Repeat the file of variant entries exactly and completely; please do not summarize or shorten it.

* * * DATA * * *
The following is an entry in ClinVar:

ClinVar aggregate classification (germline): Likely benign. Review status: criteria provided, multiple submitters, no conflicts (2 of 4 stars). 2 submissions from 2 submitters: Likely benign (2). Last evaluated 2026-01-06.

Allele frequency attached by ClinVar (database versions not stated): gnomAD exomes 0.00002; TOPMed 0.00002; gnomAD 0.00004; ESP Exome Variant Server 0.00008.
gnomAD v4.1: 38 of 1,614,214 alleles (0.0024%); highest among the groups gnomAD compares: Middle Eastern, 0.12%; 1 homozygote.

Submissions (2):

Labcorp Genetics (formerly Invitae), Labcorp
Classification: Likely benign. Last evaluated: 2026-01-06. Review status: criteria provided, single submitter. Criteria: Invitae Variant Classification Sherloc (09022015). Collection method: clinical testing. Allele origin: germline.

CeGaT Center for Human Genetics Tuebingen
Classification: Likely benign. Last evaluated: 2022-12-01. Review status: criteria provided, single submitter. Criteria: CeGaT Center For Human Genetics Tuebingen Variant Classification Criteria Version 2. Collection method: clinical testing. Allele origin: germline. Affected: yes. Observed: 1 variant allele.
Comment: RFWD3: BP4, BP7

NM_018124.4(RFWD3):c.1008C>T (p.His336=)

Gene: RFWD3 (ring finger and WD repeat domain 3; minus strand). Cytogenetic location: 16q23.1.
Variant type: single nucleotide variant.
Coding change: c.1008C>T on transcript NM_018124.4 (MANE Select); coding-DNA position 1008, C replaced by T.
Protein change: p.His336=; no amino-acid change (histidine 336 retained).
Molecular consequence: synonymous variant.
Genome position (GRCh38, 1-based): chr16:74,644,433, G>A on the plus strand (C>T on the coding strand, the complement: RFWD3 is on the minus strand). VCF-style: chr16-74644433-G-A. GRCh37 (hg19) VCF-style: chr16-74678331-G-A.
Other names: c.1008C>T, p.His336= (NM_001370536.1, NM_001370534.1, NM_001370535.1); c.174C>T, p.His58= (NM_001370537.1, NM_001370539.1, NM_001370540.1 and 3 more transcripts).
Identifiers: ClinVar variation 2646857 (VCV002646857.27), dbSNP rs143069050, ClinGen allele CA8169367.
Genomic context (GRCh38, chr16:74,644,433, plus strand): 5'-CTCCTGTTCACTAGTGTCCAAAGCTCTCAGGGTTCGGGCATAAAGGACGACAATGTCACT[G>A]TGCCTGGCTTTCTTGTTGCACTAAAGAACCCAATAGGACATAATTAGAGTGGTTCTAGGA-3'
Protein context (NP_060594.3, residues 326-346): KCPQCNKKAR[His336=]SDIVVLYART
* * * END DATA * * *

The following is an entry in ClinVar:

ClinVar aggregate classification (germline): Likely benign. Review status: criteria provided, multiple submitters, no conflicts (2 of 4 stars). 2 submissions from 2 submitters: Likely benign (2). Last evaluated 2026-01-06.

Allele frequency attached by ClinVar (database versions not stated): gnomAD exomes 0.00002; TOPMed 0.00002; gnomAD 0.00004; ESP Exome Variant Server 0.00008.
gnomAD v4.1: 38 of 1,614,214 alleles (0.0024%); highest among the groups gnomAD compares: Middle Eastern, 0.12%; 1 homozygote.

Submissions (2):

Labcorp Genetics (formerly Invitae), Labcorp
Classification: Likely benign. Last evaluated: 2026-01-06. Review status: criteria provided, single submitter. Criteria: Invitae Variant Classification Sherloc (09022015). Collection method: clinical testing. Allele origin: germline.

CeGaT Center for Human Genetics Tuebingen
Classification: Likely benign. Last evaluated: 2022-12-01. Review status: criteria provided, single submitter. Criteria: CeGaT Center For Human Genetics Tuebingen Variant Classification Criteria Version 2. Collection method: clinical testing. Allele origin: germline. Affected: yes. Observed: 1 variant allele.
Comment: RFWD3: BP4, BP7

NM_018124.4(RFWD3):c.1008C>T (p.His336=)

Gene: RFWD3 (ring finger and WD repeat domain 3; minus strand). Cytogenetic location: 16q23.1.
Variant type: single nucleotide variant.
Coding change: c.1008C>T on transcript NM_018124.4 (MANE Select); coding-DNA position 1008, C replaced by T.
Protein change: p.His336=; no amino-acid change (histidine 336 retained).
Molecular consequence: synonymous variant.
Genome position (GRCh38, 1-based): chr16:74,644,433, G>A on the plus strand (C>T on the coding strand, the complement: RFWD3 is on the minus strand). VCF-style: chr16-74644433-G-A. GRCh37 (hg19) VCF-style: chr16-74678331-G-A.
Other names: c.1008C>T, p.His336= (NM_001370536.1, NM_001370534.1, NM_001370535.1); c.174C>T, p.His58= (NM_001370537.1, NM_001370539.1, NM_001370540.1 and 3 more transcripts).
Identifiers: ClinVar variation 2646857 (VCV002646857.27), dbSNP rs143069050, ClinGen allele CA8169367.
Genomic context (GRCh38, chr16:74,644,433, plus strand): 5'-CTCCTGTTCACTAGTGTCCAAAGCTCTCAGGGTTCGGGCATAAAGGACGACAATGTCACT[G>A]TGCCTGGCTTTCTTGTTGCACTAAAGAACCCAATAGGACATAATTAGAGTGGTTCTAGGA-3'
Protein context (NP_060594.3, residues 326-346): KCPQCNKKAR[His336=]SDIVVLYART